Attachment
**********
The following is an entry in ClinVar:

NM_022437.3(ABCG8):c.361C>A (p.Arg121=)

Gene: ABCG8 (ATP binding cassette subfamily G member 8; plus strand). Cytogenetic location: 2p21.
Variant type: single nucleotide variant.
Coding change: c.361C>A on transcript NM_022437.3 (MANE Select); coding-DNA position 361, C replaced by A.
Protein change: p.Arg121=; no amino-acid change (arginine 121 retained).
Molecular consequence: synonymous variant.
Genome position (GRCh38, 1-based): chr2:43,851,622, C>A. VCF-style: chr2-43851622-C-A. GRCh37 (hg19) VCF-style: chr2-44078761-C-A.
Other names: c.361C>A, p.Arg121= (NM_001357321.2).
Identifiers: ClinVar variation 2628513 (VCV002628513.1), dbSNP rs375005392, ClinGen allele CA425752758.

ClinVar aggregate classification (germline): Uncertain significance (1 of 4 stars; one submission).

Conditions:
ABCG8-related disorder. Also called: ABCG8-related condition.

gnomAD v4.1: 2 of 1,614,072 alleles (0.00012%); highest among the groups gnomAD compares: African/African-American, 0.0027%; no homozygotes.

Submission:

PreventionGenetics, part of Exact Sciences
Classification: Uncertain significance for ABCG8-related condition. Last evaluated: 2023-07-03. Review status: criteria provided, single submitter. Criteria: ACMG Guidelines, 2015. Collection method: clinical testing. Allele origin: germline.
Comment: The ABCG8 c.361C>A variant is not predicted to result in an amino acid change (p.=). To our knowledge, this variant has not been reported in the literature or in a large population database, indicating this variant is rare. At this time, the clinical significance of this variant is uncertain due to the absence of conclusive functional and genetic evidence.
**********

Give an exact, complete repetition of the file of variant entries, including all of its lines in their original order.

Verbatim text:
The following is an entry in ClinVar:

NM_022437.3(ABCG8):c.361C>A (p.Arg121=)

Gene: ABCG8 (ATP binding cassette subfamily G member 8; plus strand). Cytogenetic location: 2p21.
Variant type: single nucleotide variant.
Coding change: c.361C>A on transcript NM_022437.3 (MANE Select); coding-DNA position 361, C replaced by A.
Protein change: p.Arg121=; no amino-acid change (arginine 121 retained).
Molecular consequence: synonymous variant.
Genome position (GRCh38, 1-based): chr2:43,851,622, C>A. VCF-style: chr2-43851622-C-A. GRCh37 (hg19) VCF-style: chr2-44078761-C-A.
Other names: c.361C>A, p.Arg121= (NM_001357321.2).
Identifiers: ClinVar variation 2628513 (VCV002628513.1), dbSNP rs375005392, ClinGen allele CA425752758.

ClinVar aggregate classification (germline): Uncertain significance (1 of 4 stars; one submission).

Conditions:
ABCG8-related disorder. Also called: ABCG8-related condition.

gnomAD v4.1: 2 of 1,614,072 alleles (0.00012%); highest among the groups gnomAD compares: African/African-American, 0.0027%; no homozygotes.

Submission:

PreventionGenetics, part of Exact Sciences
Classification: Uncertain significance for ABCG8-related condition. Last evaluated: 2023-07-03. Review status: criteria provided, single submitter. Criteria: ACMG Guidelines, 2015. Collection method: clinical testing. Allele origin: germline.
Comment: The ABCG8 c.361C>A variant is not predicted to result in an amino acid change (p.=). To our knowledge, this variant has not been reported in the literature or in a large population database, indicating this variant is rare. At this time, the clinical significance of this variant is uncertain due to the absence of conclusive functional and genetic evidence.